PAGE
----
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Octopus eggs

butler

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My octopus laid eggs in her den about two weeks ago, appear to be the large variety, and she’s been out of the ocean in my tank about 4 weeks before laying eggs. 2 questions: What are chances eggs are fertile? How long before should I expect to see development (eyes?)? Any advice appreciated!
 

DWhatley

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The chances of the eggs being fertile are very high since females store sperm after mating (for as long as 4 months).

How long until you see black eye spots, and how long until the eggs hatch are dependent upon the species and the water temperature (the warmer the water the faster the development - to a point, of course). For the eggs of Kooah, O. briareus, it was right at a month after egg laying when I could definitely see eye spots. With the O. mercatoris I have kept, I never saw the eggs but the whole brooding process took about 1 month.
 

butler

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The chances of the eggs being fertile are very high since females store sperm after mating (for as long as 4 months).

How long until you see black eye spots, and how long until the eggs hatch are dependent upon the species and the water temperature (the warmer the water the faster the development - to a point, of course). For the eggs of Kooah, O. briareus, it was right at a month after egg laying when I could definitely see eye spots. With the O. mercatoris I have kept, I never saw the eggs but the whole brooding process took about 1 month.

Thank you! That is encouraging. We are excited to hopefully see some hatchlings in the near future! Then we will have to figure out what to do next!
 

DWhatley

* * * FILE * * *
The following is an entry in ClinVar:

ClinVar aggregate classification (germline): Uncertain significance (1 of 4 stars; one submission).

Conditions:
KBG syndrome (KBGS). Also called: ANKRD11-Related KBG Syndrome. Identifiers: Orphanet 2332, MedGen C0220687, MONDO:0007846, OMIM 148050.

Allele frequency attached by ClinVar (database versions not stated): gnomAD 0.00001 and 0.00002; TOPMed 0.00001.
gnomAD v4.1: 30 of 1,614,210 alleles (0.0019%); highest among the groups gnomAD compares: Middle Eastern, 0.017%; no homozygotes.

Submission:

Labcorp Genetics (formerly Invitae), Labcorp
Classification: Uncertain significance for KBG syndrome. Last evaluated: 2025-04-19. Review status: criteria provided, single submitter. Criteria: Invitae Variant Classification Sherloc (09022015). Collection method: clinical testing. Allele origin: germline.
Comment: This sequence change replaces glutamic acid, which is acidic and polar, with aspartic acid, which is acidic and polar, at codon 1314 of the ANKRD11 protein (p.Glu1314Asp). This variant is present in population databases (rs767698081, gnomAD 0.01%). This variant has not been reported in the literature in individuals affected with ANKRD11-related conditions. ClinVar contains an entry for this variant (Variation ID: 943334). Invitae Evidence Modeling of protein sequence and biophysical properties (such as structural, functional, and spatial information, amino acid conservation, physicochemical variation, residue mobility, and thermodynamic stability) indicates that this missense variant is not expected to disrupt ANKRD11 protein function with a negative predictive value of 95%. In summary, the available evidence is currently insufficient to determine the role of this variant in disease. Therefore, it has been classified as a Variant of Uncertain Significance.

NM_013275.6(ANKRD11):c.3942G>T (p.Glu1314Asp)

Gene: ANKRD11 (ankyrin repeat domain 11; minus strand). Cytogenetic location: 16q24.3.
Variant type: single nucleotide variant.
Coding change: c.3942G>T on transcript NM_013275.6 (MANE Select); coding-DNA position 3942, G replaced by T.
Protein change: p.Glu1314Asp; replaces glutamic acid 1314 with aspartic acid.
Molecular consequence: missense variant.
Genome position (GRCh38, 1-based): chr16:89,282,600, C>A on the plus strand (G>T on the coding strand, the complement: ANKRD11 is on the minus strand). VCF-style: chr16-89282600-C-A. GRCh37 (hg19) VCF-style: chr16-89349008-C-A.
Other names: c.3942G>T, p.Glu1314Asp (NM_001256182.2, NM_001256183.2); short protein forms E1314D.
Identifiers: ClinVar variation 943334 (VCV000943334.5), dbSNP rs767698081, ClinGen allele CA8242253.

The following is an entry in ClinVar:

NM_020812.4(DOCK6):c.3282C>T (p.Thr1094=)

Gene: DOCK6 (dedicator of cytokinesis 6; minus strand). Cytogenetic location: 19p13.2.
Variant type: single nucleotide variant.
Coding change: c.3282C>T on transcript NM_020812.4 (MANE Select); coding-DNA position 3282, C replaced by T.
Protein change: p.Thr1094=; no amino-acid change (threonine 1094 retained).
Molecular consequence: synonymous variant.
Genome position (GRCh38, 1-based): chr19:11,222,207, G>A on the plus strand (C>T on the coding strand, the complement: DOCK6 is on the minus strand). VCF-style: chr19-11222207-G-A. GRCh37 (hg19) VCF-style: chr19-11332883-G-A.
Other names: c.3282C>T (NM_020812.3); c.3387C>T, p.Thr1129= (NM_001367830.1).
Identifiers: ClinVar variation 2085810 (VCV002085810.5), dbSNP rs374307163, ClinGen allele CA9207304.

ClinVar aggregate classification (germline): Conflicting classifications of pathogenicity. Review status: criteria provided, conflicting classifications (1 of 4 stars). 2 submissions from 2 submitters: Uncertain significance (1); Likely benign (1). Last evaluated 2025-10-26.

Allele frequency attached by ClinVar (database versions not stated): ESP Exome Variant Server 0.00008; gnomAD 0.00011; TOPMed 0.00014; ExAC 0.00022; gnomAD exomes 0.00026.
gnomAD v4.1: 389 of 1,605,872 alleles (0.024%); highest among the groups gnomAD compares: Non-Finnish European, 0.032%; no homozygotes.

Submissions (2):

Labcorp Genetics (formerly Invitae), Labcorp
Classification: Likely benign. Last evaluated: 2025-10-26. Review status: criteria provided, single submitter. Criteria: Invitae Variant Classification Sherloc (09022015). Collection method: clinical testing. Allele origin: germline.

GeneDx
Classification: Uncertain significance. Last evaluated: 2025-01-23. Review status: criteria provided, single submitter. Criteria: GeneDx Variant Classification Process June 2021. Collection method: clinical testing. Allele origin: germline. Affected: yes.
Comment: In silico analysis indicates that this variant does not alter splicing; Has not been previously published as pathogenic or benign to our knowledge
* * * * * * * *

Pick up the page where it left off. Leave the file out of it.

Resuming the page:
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The two linked journals might help you with what to expect. Losses will be heavy during the first week. Finding appropriately sized, food with the needed nutrition and getting them to eat is the hardest. As a rule of thumb (based on so few successes that there is absolutely no statistical relevance) would be to hope for 5 survivors after a month. Animals kept in their brood tanks seem to have fared best. If/when the hatchlings are isolated, use the water from the brood tank during water changes vs new saltwater.

GOOD LUCK and PLEASE JOURNAL!!!
 

butler

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The two linked journals might help you with what to expect. Losses will be heavy during the first week. Finding appropriately sized, food with the needed nutrition and getting them to eat is the hardest. As a rule of thumb (based on so few successes that there is absolutely no statistical relevance) would be to hope for 5 survivors after a month. Animals kept in their brood tanks seem to have fared best. If/when the hatchlings are isolated, use the water from the brood tank during water changes vs new saltwater.

GOOD LUCK and PLEASE JOURNAL!!!
Thank you!!
 

DWhatley

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I see what I think are 3 different eye spots. If you looked backwards on my link you will see that I "thought" I saw an eye spot or two a couple of days before I was sure of what I was seeing.

I believe your octopus is an O. briareus, the same as Kooah in the above link so that journal should be close to following what you will be able to observe.
 

DWhatley

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Great video! Now watch for the hatchlings to flip in the eggs. They do this twice. When they rotate back to this position, hatching time is near.

Don't be too excited about her eating. Sadly, death is programmed into the species but she may live a week or two longer if she continues to eat.
 

butler

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Several have flipped! When they flip back, approximately how long before hatching ? Other questions:

1. Best idea to keep them from going into filter intake and power head intake? Thinking of put course mesh filter around intakes which other octopuses I’ve have hated when they touched at top of tank.